“Oh?” several of the Debs exclaimed.

“It’s not one of those weird things like squid stuffed with tiny eels, or something.” Orlena asked, wrinkling up her nose at the thought of such strange things.

“No nothing like that!” The Engineer laughed. “I don’t care much for exotic food, myself. This is a sort of pie with meat and cheese and other things on it. It’s called Pizza. From what I understand this is wb’s own private recipe and you can order the exact size you want so that you get just enough for a meal but never so much that you have leftovers.”

Later that evening after all had eaten their fill of Pizza, the Debs again urged him to continue the story.

“Our next stop shown on the map was a very strange place, indeed. There were some great holes in the ground and filling those holes, if you believe me, were hot mud puddles. The sign said they were Mud-Pots and I suppose that’s as good a way to describe them as any. There was a great deal of hot moist steam coming from them. So much, in fact, that we had to wait for the wind to blow the steam in another direction to see the bubbling mud in the holes. Unfortunately the wind blew back in our direction and that was when we caught the sulfur scent of these mud pots. It wasn’t very pleasant, I’ll tell you that for free. After taking some pictures of them we went on to the next attraction listed in the book, The Geysers.”

“There are, it seems, all kinds of geysers. Some of them are just holes in the ground that rumble and spout steam every now and then others spout great fountains of very hot water higher than the surrounding trees. Those are quite a sight to see. I was quite proud of the Legions that day. They had taken care to build their roads and pathways around these beautiful but dangerous obstacles so that people could see them but not be in any danger of being hurt but the scalding water or hot steam.” “Apparently the animals who live in The Yellowstone learn very early where the safe places are for them to walk and graze for we saw many tracks of the Bison and other animals in the geyser areas but none went closer to the geysers than it was safe to be. When I talked with some of the men who were working on the roads they told me they used the animal tracks as a guide for laying out safe passage ways in these areas. I thought that was quite intelligent of them to do so.”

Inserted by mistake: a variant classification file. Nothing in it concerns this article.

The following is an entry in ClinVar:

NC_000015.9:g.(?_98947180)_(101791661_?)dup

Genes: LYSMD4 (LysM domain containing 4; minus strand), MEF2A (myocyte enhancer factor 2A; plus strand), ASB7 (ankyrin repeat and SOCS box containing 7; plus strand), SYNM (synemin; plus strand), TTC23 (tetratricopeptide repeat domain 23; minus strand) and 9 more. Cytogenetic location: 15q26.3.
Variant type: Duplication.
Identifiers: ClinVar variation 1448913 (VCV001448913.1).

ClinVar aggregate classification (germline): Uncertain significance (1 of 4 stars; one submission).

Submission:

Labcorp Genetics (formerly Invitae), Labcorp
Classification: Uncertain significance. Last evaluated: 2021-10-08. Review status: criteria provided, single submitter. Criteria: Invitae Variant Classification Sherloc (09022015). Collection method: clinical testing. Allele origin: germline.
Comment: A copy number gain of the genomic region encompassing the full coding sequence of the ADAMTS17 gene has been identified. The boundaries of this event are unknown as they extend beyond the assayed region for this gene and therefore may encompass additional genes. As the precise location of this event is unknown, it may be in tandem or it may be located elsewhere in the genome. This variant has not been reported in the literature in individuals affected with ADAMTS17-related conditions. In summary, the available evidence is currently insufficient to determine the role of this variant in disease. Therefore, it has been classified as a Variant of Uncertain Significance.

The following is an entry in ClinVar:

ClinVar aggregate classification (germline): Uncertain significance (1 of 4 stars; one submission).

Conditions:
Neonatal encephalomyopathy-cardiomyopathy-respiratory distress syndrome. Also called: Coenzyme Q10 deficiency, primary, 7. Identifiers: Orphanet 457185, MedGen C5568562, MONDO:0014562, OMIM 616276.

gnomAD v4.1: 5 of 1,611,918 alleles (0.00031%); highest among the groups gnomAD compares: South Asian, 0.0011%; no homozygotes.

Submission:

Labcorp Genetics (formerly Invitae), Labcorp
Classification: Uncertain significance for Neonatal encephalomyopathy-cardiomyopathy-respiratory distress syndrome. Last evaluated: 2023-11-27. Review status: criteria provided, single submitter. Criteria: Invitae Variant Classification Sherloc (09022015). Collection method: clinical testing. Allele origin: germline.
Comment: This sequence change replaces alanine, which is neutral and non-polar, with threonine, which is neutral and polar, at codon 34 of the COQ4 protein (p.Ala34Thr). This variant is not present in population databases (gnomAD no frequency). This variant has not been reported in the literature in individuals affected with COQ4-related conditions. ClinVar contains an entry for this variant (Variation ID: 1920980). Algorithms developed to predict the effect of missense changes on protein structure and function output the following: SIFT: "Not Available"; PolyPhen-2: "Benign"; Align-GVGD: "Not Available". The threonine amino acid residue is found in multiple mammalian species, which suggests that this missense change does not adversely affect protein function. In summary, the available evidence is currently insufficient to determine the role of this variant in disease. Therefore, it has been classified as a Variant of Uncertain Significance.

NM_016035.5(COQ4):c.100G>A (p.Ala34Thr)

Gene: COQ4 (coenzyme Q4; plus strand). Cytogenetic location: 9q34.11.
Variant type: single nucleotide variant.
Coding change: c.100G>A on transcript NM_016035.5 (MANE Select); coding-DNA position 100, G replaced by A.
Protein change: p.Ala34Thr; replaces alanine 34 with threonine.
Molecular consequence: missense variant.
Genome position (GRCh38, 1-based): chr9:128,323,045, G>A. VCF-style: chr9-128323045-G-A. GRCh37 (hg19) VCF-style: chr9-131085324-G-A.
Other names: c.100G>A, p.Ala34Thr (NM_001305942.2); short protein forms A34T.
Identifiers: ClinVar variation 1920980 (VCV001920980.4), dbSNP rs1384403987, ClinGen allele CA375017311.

“Night was fast approaching and so we sought a place to camp for the night. One of the Legionnaires told us that the area around Porcupine Creek was especially nice and directed us to the spot. During the night a very strange thing happened but I think maybe Bt should tell you that part.”

“It was very strange.” Bt remarked, as she shifted a little in her chair to get in a more comfortable position. “I’d fallen asleep, listening to the gurgling and chattering of the small river and thinking what a peaceful place The Yellowstone was. Someone, the day before, had remarked that there is a peculiar magic about the area and that many people who visit there find themselves staying on permanently. I guess I was dreaming, or maybe not, but about that time I heard a familiar voice calling to me.”

“The voice said, Bluetopaz we need you, come home as soon as you can! It was my daughter, Manto. Just as clear as if she was standing next to me. I got up and called out to her, Manto, where are you?”

“I didn’t receive an answer but, I do believe it was a sign telling me that as beautiful and enticing as The Yellowstone was, it was time for me to head home.”

“The following morning, I related what had happened to The Engineer and he agreed that we had both accomplished the tasks that were sent to do and it was time to head back to Deb U. We hitched up the team and headed south. I must admit, though, the southern road was as beautiful and filled with as many wondrous sights as the road we had traveled the previous day. It took us the rest of that day to reach the southern boundary of the area. We saw more spectacular geysers and pools of water with strange fanciful colored growth in them as well as waterfalls and, and so much else it’s hard to remember all the wonders we witnessed that day.”

“After we left the Yellowstone area we entered a desert country. It was quite a change from the mountains with tree covered slopes we had passed through earlier on our trip. There was a great deal in the way of things to see, however. There were peculiar rock outcroppings, strange animal and plant life and in many cases you could see from horizon to horizon without interruption. As one raised in a forest environment I confess, it was a little daunting to be out in the open and so exposed. But this is the Engineer’s story so I should let him finish it.” Bt said with a smile as she gestured to her old friend to pick up the narrative.

“Several days later we began to see farms and small settlements and knew we were close to home. The last part of the trip was uneventful except for Blue’s increasing impatience to get back here. I trust she has now settled whatever problems were bothering the ACs and we  can get on with my job here.” The engineer said with a questioning look.

“Not entirely, ”Bt replied, “But, I think it is safe to assume that your part in all this, at least, can go forward.”

~~~~~~~~

Thanks for reading! As you can tell we had quite a trip. I hope you enjoyed my sharing it with you in this rather unusual way.

Bt

Posted on Oct 05 1999, 10:22 PM